I recently posted this meme on my Facebook page and Twitter and posed the question of whether this idea is perhaps the hardest part of being a writer. It led to further conversation about the true meaning of this quote. Some balked at the idea of “reject acceptance.”
But in order to fully embrace “accept rejection,” one must also learn to reject acceptance. You cannot have one without the other.
The artist must perpetually seek joy in the creation of the art regardless of external gratification or criticism.
Writing for approval is the path to the dark side.
The writer writes because she has a story to tell. It's like an itch that needs scratched. Writing is a way to give the “voices” in her head space to be heard. The writer puts words to the page not to get a gold star or win the prize but because life is incomplete without the act of writing.
The writer grows and matures in his craft when he learns how to know when the work is “good” and when a piece is finished. He does not need someone external to approve of the story. He writes the story of his soul, not the story that he believes others want him to write and/or that others will accept.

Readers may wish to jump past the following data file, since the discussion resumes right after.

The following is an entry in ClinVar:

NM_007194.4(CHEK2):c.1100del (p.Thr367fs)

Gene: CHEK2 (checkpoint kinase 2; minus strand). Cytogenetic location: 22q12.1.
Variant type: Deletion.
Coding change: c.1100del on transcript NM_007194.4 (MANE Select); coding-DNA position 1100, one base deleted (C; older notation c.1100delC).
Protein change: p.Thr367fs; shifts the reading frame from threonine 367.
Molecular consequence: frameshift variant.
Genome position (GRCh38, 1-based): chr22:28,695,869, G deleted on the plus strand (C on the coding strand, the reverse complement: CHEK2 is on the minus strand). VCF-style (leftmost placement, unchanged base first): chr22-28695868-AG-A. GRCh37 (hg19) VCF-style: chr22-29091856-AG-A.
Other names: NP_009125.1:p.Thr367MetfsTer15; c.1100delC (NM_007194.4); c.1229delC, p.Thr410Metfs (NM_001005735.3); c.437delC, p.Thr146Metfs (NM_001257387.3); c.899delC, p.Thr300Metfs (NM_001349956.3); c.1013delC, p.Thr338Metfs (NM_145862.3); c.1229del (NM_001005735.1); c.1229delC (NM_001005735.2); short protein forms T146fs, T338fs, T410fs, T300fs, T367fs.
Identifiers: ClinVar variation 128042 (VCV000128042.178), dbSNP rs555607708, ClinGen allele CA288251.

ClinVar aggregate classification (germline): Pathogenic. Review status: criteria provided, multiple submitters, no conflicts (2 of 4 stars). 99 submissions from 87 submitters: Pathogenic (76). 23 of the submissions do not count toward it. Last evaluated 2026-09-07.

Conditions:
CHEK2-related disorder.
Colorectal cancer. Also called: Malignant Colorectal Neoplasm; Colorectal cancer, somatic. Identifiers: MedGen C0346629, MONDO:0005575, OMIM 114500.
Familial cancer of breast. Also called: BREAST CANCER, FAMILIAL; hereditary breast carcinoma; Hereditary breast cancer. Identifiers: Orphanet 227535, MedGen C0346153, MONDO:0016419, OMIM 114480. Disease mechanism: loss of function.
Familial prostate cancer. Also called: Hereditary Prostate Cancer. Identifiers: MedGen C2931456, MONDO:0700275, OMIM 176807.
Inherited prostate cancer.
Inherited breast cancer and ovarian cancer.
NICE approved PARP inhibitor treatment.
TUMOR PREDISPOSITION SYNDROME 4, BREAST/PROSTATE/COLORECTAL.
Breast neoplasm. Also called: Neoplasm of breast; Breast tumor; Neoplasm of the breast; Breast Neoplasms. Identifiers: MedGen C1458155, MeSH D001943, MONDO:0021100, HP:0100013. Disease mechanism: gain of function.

And the great beauty of this process is that when an artist/writer/poet/creator digs deep and stays true to his path - when he accepts rejection and rejects acceptance - he is more likely to create a work that is lauded by others. Such works are seen as creative, original, and masterpieces.
Of course not all masterpieces of the soul are recognized as such. But that does not matter to the artist because she did not labor for the purpose of acceptance anyway. She labored because the story needed to be told and she was the only one that could tell it.
Because writing is a metaphor for life, the same holds true for how we live.
And that is, I think, the most difficult part of both. To live the life our soul seeks to live without need for others to tell us "good job" and to stay on our path even when others are hell-bent on pushing us onto another road.
Why do you write? Do you feel that you have achieved Bradbury's advice - to accept rejection and reject acceptance? Do you agree with Bradbury?